To recognize speech using your device microphone, create an AudioConfig using FromDefaultMicrophoneInput(), then pass the audio config when creating your SpeechRecognizer object.

using namespace Microsoft::CognitiveServices::Speech::Audio;

auto audioConfig = AudioConfig::FromDefaultMicrophoneInput();
auto recognizer = SpeechRecognizer::FromConfig(config, audioConfig);

If you want to recognize speech from an audio file instead of using a microphone, you still need to create an AudioConfig. However, when you create the AudioConfig, instead of calling FromDefaultMicrophoneInput(), you call FromWavFileInput() and pass the filename parameter.

auto audioInput = AudioConfig::FromWavFileInput("YourAudioFile.wav");
auto recognizer = SpeechRecognizer::FromConfig(config, audioInput);

Recognize speech

The Recognizer class for the Speech SDK for C++ exposes a few methods that you can use for speech recognition.

  • Single-shot recognition (async) - Performs recognition in a non-blocking (asynchronous) mode. This will recognize a single utterance. The end of a single utterance is determined by listening for silence at the end or until a maximum of 15 seconds of audio is processed.
  • Continuous recognition (async) - Asynchronously initiates continuous recognition operation. The user has to connect to handle event to receive recognition results. To stop asynchronous continuous recognition, call StopContinuousRecognitionAsync.

Note

Learn more about how to choose a speech recognition mode.

Single-shot recognition

Here's an example of asynchronous single-shot recognition using RecognizeOnceAsync:

auto result = recognizer->RecognizeOnceAsync().get();

You'll need to write some code to handle the result. This sample evaluates the result->Reason:

  • Prints the recognition result: ResultReason::RecognizedSpeech
  • If there is no recognition match, inform the user: ResultReason::NoMatch
  • If an error is encountered, print the error message: ResultReason::Canceled
switch (result->Reason)
{
    case ResultReason::RecognizedSpeech:
        cout << "We recognized: " << result->Text << std::endl;
        break;
    case ResultReason::NoMatch:
        cout << "NOMATCH: Speech could not be recognized." << std::endl;
        break;
    case ResultReason::Canceled:
        {
            auto cancellation = CancellationDetails::FromResult(result);
            cout << "CANCELED: Reason=" << (int)cancellation->Reason << std::endl;
    
            if (cancellation->Reason == CancellationReason::Error) {
                cout << "CANCELED: ErrorCode= " << (int)cancellation->ErrorCode << std::endl;
                cout << "CANCELED: ErrorDetails=" << cancellation->ErrorDetails << std::endl;
                cout << "CANCELED: Did you update the subscription info?" << std::endl;
            }
        }
        break;
    default:
        break;
}

Continuous recognition

Continuous recognition is a bit more involved than single-shot recognition. It requires you to subscribe to the Recognizing, Recognized, and Canceled events to get the recognition results. To stop recognition, you must call StopContinuousRecognitionAsync. Here's an example of how continuous recognition is performed on an audio input file.

Let's start by defining the input and initializing a SpeechRecognizer:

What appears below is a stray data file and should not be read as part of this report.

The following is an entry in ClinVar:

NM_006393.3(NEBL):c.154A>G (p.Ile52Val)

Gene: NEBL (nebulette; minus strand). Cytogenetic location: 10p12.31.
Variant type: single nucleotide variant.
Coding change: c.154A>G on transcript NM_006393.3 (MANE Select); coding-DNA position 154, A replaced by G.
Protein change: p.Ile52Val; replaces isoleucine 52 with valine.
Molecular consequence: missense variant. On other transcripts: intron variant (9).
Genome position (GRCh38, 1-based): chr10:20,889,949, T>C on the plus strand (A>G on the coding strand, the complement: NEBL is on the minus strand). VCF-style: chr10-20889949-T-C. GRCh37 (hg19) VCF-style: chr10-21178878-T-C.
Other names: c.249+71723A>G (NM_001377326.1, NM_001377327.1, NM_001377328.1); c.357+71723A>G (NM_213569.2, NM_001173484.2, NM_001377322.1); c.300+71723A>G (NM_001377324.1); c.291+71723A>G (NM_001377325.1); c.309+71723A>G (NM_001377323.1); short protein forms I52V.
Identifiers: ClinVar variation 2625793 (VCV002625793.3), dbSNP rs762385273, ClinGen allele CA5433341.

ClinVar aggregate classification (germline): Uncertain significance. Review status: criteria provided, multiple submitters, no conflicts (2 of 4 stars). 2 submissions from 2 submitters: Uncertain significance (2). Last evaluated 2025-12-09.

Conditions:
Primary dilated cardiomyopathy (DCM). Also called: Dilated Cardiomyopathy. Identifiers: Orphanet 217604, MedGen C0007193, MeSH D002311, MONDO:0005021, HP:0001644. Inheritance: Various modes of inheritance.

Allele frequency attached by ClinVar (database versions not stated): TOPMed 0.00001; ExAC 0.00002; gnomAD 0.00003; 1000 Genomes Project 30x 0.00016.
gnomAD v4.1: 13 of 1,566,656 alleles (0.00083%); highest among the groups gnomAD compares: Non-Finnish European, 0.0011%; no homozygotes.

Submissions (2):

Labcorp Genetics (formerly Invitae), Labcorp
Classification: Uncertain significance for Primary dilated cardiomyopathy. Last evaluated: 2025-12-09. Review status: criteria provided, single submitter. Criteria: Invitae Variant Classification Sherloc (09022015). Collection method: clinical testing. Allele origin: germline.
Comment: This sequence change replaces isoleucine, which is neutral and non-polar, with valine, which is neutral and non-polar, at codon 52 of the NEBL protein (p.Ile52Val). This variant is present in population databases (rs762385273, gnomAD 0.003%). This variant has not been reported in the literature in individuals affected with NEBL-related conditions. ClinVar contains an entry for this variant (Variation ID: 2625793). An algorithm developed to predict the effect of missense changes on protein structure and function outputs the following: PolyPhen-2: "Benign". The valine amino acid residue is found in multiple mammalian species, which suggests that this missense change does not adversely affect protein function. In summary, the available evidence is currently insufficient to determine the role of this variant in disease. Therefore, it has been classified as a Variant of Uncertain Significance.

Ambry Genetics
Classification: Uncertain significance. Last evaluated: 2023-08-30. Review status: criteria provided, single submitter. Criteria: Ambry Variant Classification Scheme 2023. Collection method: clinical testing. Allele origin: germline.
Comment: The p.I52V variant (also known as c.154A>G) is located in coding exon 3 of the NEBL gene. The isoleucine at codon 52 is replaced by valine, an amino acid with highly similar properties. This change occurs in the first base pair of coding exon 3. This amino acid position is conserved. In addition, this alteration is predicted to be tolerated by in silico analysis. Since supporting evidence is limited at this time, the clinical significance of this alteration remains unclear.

auto audioInput = AudioConfig::FromWavFileInput("YourAudioFile.wav");
auto recognizer = SpeechRecognizer::FromConfig(config, audioInput);

Next, let's create a variable to manage the state of speech recognition. To start, we'll declare a promise<void>, since at the start of recognition we can safely assume that it's not finished.

promise<void> recognitionEnd;

We'll subscribe to the events sent from the SpeechRecognizer.

  • Recognizing: Signal for events containing intermediate recognition results.
  • Recognized: Signal for events containing final recognition results (indicating a successful recognition attempt).
  • SessionStopped: Signal for events indicating the end of a recognition session (operation).
  • Canceled: Signal for events containing canceled recognition results (indicating a recognition attempt that was canceled as a result or a direct cancellation request or, alternatively, a transport or protocol failure).
recognizer->Recognizing.Connect([](const SpeechRecognitionEventArgs& e)
    {
        cout << "Recognizing:" << e.Result->Text << std::endl;
    });

recognizer->Recognized.Connect([](const SpeechRecognitionEventArgs& e)
    {
        if (e.Result->Reason == ResultReason::RecognizedSpeech)
        {
            cout << "RECOGNIZED: Text=" << e.Result->Text 
                 << " (text could not be translated)" << std::endl;
        }
        else if (e.Result->Reason == ResultReason::NoMatch)
        {
            cout << "NOMATCH: Speech could not be recognized." << std::endl;
        }
    });

recognizer->Canceled.Connect([&recognitionEnd](const SpeechRecognitionCanceledEventArgs& e)
    {
        cout << "CANCELED: Reason=" << (int)e.Reason << std::endl;
        if (e.Reason == CancellationReason::Error)
        {
            cout << "CANCELED: ErrorCode=" << (int)e.ErrorCode << "\n"
                 << "CANCELED: ErrorDetails=" << e.ErrorDetails << "\n"
                 << "CANCELED: Did you update the subscription info?" << std::endl;

            recognitionEnd.set_value(); // Notify to stop recognition.
        }
    });

recognizer->SessionStopped.Connect([&recognitionEnd](const SessionEventArgs& e)
    {
        cout << "Session stopped.";
        recognitionEnd.set_value(); // Notify to stop recognition.
    });

With everything set up, we can call StopContinuousRecognitionAsync.

// Starts continuous recognition. Uses StopContinuousRecognitionAsync() to stop recognition.
recognizer->StartContinuousRecognitionAsync().get();

// Waits for recognition end.
recognitionEnd.get_future().get();

// Stops recognition.
recognizer->StopContinuousRecognitionAsync().get();

Dictation mode